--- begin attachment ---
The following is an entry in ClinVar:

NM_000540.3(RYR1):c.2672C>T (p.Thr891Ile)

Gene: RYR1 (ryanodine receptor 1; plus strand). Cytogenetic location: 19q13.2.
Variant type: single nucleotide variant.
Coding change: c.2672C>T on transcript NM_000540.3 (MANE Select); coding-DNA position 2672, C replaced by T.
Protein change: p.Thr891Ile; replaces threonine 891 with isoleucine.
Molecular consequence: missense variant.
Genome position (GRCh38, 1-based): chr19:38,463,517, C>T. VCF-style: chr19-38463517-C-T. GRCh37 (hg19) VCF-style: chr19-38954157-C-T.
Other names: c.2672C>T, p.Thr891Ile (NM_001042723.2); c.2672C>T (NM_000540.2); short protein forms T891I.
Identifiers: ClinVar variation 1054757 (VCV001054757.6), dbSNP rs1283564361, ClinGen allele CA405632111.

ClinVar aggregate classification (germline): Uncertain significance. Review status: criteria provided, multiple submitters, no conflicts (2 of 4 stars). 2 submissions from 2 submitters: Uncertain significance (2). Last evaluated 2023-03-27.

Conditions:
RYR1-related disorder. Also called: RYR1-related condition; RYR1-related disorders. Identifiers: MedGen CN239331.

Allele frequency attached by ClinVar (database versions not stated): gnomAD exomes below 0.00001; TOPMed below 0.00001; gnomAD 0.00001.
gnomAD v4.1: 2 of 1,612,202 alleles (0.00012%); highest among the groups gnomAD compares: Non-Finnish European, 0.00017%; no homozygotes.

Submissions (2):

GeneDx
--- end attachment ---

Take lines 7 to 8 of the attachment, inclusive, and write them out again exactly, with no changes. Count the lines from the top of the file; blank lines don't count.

Molecular consequence: missense variant.
Genome position (GRCh38, 1-based): chr19:38,463,517, C>T. VCF-style: chr19-38463517-C-T. GRCh37 (hg19) VCF-style: chr19-38954157-C-T.